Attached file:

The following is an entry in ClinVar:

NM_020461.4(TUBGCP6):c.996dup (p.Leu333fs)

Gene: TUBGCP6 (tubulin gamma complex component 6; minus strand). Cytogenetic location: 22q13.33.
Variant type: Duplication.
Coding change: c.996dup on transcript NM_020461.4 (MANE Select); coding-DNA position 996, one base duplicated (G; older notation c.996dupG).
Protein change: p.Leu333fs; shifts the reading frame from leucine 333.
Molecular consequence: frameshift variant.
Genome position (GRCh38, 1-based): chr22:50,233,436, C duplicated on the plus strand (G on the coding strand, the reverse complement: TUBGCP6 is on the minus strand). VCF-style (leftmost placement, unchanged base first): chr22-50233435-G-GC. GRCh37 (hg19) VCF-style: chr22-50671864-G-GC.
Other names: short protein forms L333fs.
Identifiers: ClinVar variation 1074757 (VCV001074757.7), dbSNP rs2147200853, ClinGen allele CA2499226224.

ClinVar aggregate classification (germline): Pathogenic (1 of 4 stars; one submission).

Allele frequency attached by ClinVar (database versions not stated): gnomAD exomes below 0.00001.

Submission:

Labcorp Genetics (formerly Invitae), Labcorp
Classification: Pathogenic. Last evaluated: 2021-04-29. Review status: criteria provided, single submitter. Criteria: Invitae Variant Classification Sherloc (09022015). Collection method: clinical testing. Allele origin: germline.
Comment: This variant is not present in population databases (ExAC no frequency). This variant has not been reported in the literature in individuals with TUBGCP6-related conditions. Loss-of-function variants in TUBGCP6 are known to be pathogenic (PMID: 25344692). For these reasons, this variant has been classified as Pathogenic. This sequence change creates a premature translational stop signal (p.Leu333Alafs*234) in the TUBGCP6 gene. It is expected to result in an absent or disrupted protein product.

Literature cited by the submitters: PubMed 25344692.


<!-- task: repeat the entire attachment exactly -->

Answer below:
The following is an entry in ClinVar:

NM_020461.4(TUBGCP6):c.996dup (p.Leu333fs)

Gene: TUBGCP6 (tubulin gamma complex component 6; minus strand). Cytogenetic location: 22q13.33.
Variant type: Duplication.
Coding change: c.996dup on transcript NM_020461.4 (MANE Select); coding-DNA position 996, one base duplicated (G; older notation c.996dupG).
Protein change: p.Leu333fs; shifts the reading frame from leucine 333.
Molecular consequence: frameshift variant.
Genome position (GRCh38, 1-based): chr22:50,233,436, C duplicated on the plus strand (G on the coding strand, the reverse complement: TUBGCP6 is on the minus strand). VCF-style (leftmost placement, unchanged base first): chr22-50233435-G-GC. GRCh37 (hg19) VCF-style: chr22-50671864-G-GC.
Other names: short protein forms L333fs.
Identifiers: ClinVar variation 1074757 (VCV001074757.7), dbSNP rs2147200853, ClinGen allele CA2499226224.

ClinVar aggregate classification (germline): Pathogenic (1 of 4 stars; one submission).

Allele frequency attached by ClinVar (database versions not stated): gnomAD exomes below 0.00001.

Submission:

Labcorp Genetics (formerly Invitae), Labcorp
Classification: Pathogenic. Last evaluated: 2021-04-29. Review status: criteria provided, single submitter. Criteria: Invitae Variant Classification Sherloc (09022015). Collection method: clinical testing. Allele origin: germline.
Comment: This variant is not present in population databases (ExAC no frequency). This variant has not been reported in the literature in individuals with TUBGCP6-related conditions. Loss-of-function variants in TUBGCP6 are known to be pathogenic (PMID: 25344692). For these reasons, this variant has been classified as Pathogenic. This sequence change creates a premature translational stop signal (p.Leu333Alafs*234) in the TUBGCP6 gene. It is expected to result in an absent or disrupted protein product.

Literature cited by the submitters: PubMed 25344692.